As a woman gets older, she’s more likely to experience certain forms of unintended urination.
Incontinence often sneaks up on women, becoming gradually more common with age. And recent numbers suggest that certain types of incontinence are sneaking up more than usual.
A study published in the August 2021 issue of the American Journal of Obstetrics and Gynecology found that between 2005 and 2018, among U.S. women ages 60 or older, the prevalence of urge incontinence (a sudden, unprovoked need to urinate) jumped from about 41% to 50%, stress incontinence (leaking urine with physical activity or pressure on the bladder) went from about 51% to 53%, and mixed urinary incontinence (a combination of urge incontinence and stress incontinence) went from about 24% to 31%.
It’s not clear what caused the increases. The authors noted that all types of incontinence were higher among women with obesity, other health conditions, and a history of vaginal delivery.
Since most women report some kind of incontinence by age 70, it may help to learn about symptoms so you can identify them and seek help if needed. "These conditions can worsen over time, especially if they go untreated," notes Dr. Mallika Anand, a urogynecologist and director of the Center for Intimate Health and Wellness at Harvard-affiliated Beth Israel Deaconess Medical Center.
With urge incontinence, the overwhelming feeling that you need to empty your bladder can be followed by leakage before you make it to the bathroom. The upper part of the bladder, called the detrusor muscle, initiates urination when your bladder is full. In urge incontinence, this muscle squeezes involuntarily even if your bladder is not full. "A small portion of women have a type of urge incontinence called ‘neurogenic bladder,’ when nerves have been damaged in some way—for example, from a stroke or diabetes," Dr. Anand says. "But most women with urge incontinence have ‘non-neurogenic overactive bladder,’ when the bladder is very sensitive to fluid."
Treatments for urge incontinence include the following:
Lifestyle modifications. Avoid drinks that can irritate the bladder (caffeinated drinks, sodas, and alcohol) and schedule regular bathroom breaks. If you wake up at night to urinate, try to reduce fluids for an hour or two before bed. Managing constipation can also reduce urge incontinence.
Pelvic floor exercises. A trained pelvic floor physical therapist can help you learn to effectively squeeze and release the muscles near your bladder so you can retain urine until you can reach the bathroom.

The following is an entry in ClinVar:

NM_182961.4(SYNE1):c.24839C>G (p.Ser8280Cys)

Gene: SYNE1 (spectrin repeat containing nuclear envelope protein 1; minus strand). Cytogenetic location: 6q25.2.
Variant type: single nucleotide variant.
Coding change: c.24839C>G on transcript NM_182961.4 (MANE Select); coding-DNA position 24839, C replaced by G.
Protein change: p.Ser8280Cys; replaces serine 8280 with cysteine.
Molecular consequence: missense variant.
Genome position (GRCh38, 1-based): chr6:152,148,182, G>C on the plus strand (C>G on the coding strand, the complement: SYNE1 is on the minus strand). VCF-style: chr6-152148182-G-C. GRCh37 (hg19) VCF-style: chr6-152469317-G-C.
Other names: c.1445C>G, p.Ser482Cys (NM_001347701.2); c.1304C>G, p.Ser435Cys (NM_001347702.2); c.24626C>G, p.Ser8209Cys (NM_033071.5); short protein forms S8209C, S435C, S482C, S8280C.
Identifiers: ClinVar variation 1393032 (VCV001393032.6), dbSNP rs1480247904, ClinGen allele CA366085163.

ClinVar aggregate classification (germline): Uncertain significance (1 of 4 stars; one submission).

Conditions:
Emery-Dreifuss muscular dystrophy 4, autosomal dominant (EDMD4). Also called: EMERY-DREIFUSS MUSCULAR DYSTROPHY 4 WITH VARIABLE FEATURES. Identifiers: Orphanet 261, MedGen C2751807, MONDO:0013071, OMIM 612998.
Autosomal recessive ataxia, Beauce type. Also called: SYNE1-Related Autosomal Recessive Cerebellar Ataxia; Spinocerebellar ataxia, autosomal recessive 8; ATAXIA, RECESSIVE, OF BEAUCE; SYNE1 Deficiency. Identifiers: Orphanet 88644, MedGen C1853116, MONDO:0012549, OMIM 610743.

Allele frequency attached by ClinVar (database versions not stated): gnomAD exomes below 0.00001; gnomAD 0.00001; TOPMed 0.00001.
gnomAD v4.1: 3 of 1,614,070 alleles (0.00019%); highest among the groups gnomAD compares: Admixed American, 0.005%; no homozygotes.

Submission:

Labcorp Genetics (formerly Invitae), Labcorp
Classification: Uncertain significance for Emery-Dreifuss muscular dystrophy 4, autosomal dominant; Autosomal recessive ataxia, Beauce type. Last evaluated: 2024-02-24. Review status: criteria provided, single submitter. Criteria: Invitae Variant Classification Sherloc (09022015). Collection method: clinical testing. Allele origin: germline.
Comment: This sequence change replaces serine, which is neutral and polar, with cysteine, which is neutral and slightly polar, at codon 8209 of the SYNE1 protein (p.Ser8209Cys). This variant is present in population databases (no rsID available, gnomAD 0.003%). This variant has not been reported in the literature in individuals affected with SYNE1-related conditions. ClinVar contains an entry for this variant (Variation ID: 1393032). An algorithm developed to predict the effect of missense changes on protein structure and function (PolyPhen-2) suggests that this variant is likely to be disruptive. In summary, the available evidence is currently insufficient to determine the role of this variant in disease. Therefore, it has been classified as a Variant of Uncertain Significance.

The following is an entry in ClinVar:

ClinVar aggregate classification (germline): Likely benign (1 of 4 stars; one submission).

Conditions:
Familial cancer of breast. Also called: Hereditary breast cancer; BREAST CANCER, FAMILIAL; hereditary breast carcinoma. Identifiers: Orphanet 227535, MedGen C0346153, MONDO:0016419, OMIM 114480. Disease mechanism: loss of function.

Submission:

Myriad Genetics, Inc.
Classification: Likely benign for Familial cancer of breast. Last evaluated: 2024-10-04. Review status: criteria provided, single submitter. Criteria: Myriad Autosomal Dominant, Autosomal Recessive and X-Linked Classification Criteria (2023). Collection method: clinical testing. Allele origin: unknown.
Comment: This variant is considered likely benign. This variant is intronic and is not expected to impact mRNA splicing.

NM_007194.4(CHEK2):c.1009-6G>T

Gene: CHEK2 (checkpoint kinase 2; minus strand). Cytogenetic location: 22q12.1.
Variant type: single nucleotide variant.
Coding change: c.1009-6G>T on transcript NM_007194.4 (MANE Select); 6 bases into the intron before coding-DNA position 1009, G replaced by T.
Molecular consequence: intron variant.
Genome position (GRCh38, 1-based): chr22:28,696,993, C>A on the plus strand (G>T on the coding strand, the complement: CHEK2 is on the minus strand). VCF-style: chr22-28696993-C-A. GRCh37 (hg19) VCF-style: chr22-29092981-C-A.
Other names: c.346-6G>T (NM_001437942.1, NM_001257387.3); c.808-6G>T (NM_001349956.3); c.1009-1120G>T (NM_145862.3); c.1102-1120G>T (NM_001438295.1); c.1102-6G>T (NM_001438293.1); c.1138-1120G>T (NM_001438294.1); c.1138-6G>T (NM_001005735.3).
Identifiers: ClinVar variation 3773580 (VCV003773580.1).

Medications. Anticholinergic medications, such as oxybutynin (Ditropan), inhibit the tightening of the bladder muscle; sympathomimetics, such as mirabegron (Myrbetriq), increase bladder capacity. "Both types of drugs can have side effects, so you’ll need to monitor them carefully," Dr. Anand advises.
Botulinum toxin (Botox) injections. Injections relax the detrusor muscle for three to 12 months. "There are potential side effects, such as bladder infection or temporary urine retention. You’ll have to learn to catheterize yourself three times a day, until the Botox wears off slightly and your bladder empties more normally," Dr. Anand says.
Nerve stimulation. Your doctor can stimulate certain nerves with a needle or an implanted nerve stimulator to calm non-neurogenic overactive bladder.
If you leak urine when you cough, laugh, or exercise, it might be due to stress incontinence—leakage that occurs with pressure or physical force on the bladder. "This is a mechanical problem," Dr. Anand says. "The tissues that support the urethra [the tube that carries urine out of the body] have weakened, and when pressure on the bladder pushes urine toward the urethra, the weakness in the tissues allows urine to leak out. Another type of stress incontinence occurs when the lining of the urethra thins, allowing urine to drip out like an open pipe."
Treatments are designed to stabilize the urethra. They can include pelvic floor exercises, weight loss, and the following:
A vaginal pessary. This is a silicone device, professionally fitted and worn inside the vagina, that pushes against the urethra to keep it in place. There are also disposable over-the-counter pessary-like devices you can try.
Urethral bulking agents. Your doctor can inject fillers into the lining of the urethra to tighten the opening. It works immediately and may be helpful for people who can’t tolerate surgery, but it’s not permanent.
Bladder sling surgery. Your surgeon can attach a polypropylene sling to your connective tissues to support and stabilize the urethra. "This is done through a two-centimeter vaginal incision under the urethra. A trained surgeon should place the sling, and the sling will need time to stabilize," Dr. Anand says. "In about six weeks, you should be able to laugh with your friends again, without worrying that you’ll have to run to the bathroom."
Image: © FatCamera/Getty Images